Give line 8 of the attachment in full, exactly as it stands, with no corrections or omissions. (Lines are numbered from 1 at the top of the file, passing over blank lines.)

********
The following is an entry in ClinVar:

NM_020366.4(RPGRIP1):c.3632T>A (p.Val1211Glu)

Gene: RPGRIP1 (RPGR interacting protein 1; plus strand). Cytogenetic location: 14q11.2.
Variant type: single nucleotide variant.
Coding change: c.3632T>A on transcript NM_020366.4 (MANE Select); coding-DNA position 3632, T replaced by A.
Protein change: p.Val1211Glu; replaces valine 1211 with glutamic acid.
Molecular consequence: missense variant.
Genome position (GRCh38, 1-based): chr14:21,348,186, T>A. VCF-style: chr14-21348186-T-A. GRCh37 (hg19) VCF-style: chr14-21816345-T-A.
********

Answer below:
Genome position (GRCh38, 1-based): chr14:21,348,186, T>A. VCF-style: chr14-21348186-T-A. GRCh37 (hg19) VCF-style: chr14-21816345-T-A.